MANCHESTER, N.H. — Are Democrats getting past the infatuation stage with Barack Obama?
Some are: “He still has a lot more to prove to people here,” said New Hampshire Democratic state Rep.-elect Dan McKenna, after hearing Obama address a rapturous crowd of 1,500 party activists in Manchester on Sunday.
“The next time he comes here, people will be looking for more substance.”
The excitement over Obama is “great for the party, great for the country,” said State Sen. Lou D’Allesandro.
But in almost the next breath he said, “All we’ve gotten from Barack is good looks, good rhetoric, and great publicity.”
D’Allesandro said Obama had called him a few times and he looked forward to sitting down and talking to him.
When Obama’s juggernaut rolled into New Hampshire on Sunday, it was his first visit to the state which holds its first-in-the-nation presidential primary in January of 2008.
The Manchester crowd and a crowd of about 800 earlier in the day at a book signing in Portsmouth were unprecedented in size for events this early in the pre-presidential primary season.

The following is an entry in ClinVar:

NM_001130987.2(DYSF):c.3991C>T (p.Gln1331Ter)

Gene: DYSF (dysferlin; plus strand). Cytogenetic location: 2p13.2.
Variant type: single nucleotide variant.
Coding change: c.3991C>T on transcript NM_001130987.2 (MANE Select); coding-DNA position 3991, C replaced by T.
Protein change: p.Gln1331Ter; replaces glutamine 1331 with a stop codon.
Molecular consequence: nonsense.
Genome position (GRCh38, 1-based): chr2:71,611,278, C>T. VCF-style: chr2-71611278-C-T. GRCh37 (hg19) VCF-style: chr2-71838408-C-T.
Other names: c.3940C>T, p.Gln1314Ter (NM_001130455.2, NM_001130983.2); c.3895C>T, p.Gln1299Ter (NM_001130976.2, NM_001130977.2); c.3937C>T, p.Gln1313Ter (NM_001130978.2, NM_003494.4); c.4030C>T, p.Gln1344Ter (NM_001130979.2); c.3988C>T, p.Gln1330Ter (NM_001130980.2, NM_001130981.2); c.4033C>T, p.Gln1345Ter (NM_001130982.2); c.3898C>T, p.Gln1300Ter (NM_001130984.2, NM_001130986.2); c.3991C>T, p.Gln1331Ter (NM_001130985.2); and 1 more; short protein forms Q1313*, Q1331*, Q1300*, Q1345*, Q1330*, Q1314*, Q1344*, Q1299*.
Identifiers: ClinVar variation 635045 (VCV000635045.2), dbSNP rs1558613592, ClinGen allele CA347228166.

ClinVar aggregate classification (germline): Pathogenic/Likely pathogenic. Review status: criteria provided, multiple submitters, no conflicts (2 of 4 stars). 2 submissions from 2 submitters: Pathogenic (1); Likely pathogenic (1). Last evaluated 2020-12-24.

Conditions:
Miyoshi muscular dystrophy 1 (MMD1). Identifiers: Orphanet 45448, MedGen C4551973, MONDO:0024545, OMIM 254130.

Veterans of New Hampshire politics were staggered by the size of the crowds and the horde of reporters and TV camera crews.
Obama himself told reporters, “I am suspicious of hype” and “the fact that my 15 minutes of fame has extended a little longer than 15 minutes is somewhat surprising to me…. I think that what’s going on is that people are very hungry for something new.”
He theorized that people are feeling “called to something larger than the kind of petty, slash-and-burn politics we’ve seen over the last several years. To some degree I think I’m a stand-in for that desire on the part of the country.”
It sounded lofty for a man who only two-and-a-half years ago was an Illinois state senator sponsoring legislation on such local issues as requiring commuter trains to install restrooms and allowing court clerks to accept payments over the Internet for traffic fines.
Less retail campaigning?
Traditionally in New Hampshire presidential candidates must do small-scale campaigning, answering voters’ questions at Main Street coffee shops and beauty salons.
The hoopla surrounding Obama changes that, said Democratic lawyer Steve Gordon.
Usually candidates in the early months had to go into voters’ living rooms to field questions.